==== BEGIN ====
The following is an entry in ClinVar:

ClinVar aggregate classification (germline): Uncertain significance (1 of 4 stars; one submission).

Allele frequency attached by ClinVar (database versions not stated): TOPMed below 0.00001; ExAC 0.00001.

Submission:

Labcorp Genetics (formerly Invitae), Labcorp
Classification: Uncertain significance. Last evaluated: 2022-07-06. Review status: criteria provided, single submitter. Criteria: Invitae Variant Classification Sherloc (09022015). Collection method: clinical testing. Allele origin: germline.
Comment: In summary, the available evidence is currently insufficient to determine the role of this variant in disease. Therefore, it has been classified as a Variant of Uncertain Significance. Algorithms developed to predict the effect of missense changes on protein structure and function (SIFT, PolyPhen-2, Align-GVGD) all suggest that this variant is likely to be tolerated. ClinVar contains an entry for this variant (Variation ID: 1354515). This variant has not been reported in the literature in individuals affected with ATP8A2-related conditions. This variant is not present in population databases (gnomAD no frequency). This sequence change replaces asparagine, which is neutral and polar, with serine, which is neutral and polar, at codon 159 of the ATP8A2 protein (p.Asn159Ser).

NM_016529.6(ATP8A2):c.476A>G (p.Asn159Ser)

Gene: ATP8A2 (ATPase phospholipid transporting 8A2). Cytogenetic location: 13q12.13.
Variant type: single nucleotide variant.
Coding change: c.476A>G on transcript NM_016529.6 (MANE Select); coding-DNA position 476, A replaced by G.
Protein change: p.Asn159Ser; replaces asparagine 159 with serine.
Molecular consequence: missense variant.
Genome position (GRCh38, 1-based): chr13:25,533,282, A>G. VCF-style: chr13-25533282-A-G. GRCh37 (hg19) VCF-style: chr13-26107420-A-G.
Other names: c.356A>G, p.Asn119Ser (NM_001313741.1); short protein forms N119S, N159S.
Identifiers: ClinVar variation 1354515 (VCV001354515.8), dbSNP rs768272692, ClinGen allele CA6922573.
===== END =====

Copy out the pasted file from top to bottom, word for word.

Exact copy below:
The following is an entry in ClinVar:

ClinVar aggregate classification (germline): Uncertain significance (1 of 4 stars; one submission).

Allele frequency attached by ClinVar (database versions not stated): TOPMed below 0.00001; ExAC 0.00001.

Submission:

Labcorp Genetics (formerly Invitae), Labcorp
Classification: Uncertain significance. Last evaluated: 2022-07-06. Review status: criteria provided, single submitter. Criteria: Invitae Variant Classification Sherloc (09022015). Collection method: clinical testing. Allele origin: germline.
Comment: In summary, the available evidence is currently insufficient to determine the role of this variant in disease. Therefore, it has been classified as a Variant of Uncertain Significance. Algorithms developed to predict the effect of missense changes on protein structure and function (SIFT, PolyPhen-2, Align-GVGD) all suggest that this variant is likely to be tolerated. ClinVar contains an entry for this variant (Variation ID: 1354515). This variant has not been reported in the literature in individuals affected with ATP8A2-related conditions. This variant is not present in population databases (gnomAD no frequency). This sequence change replaces asparagine, which is neutral and polar, with serine, which is neutral and polar, at codon 159 of the ATP8A2 protein (p.Asn159Ser).

NM_016529.6(ATP8A2):c.476A>G (p.Asn159Ser)

Gene: ATP8A2 (ATPase phospholipid transporting 8A2). Cytogenetic location: 13q12.13.
Variant type: single nucleotide variant.
Coding change: c.476A>G on transcript NM_016529.6 (MANE Select); coding-DNA position 476, A replaced by G.
Protein change: p.Asn159Ser; replaces asparagine 159 with serine.
Molecular consequence: missense variant.
Genome position (GRCh38, 1-based): chr13:25,533,282, A>G. VCF-style: chr13-25533282-A-G. GRCh37 (hg19) VCF-style: chr13-26107420-A-G.
Other names: c.356A>G, p.Asn119Ser (NM_001313741.1); short protein forms N119S, N159S.
Identifiers: ClinVar variation 1354515 (VCV001354515.8), dbSNP rs768272692, ClinGen allele CA6922573.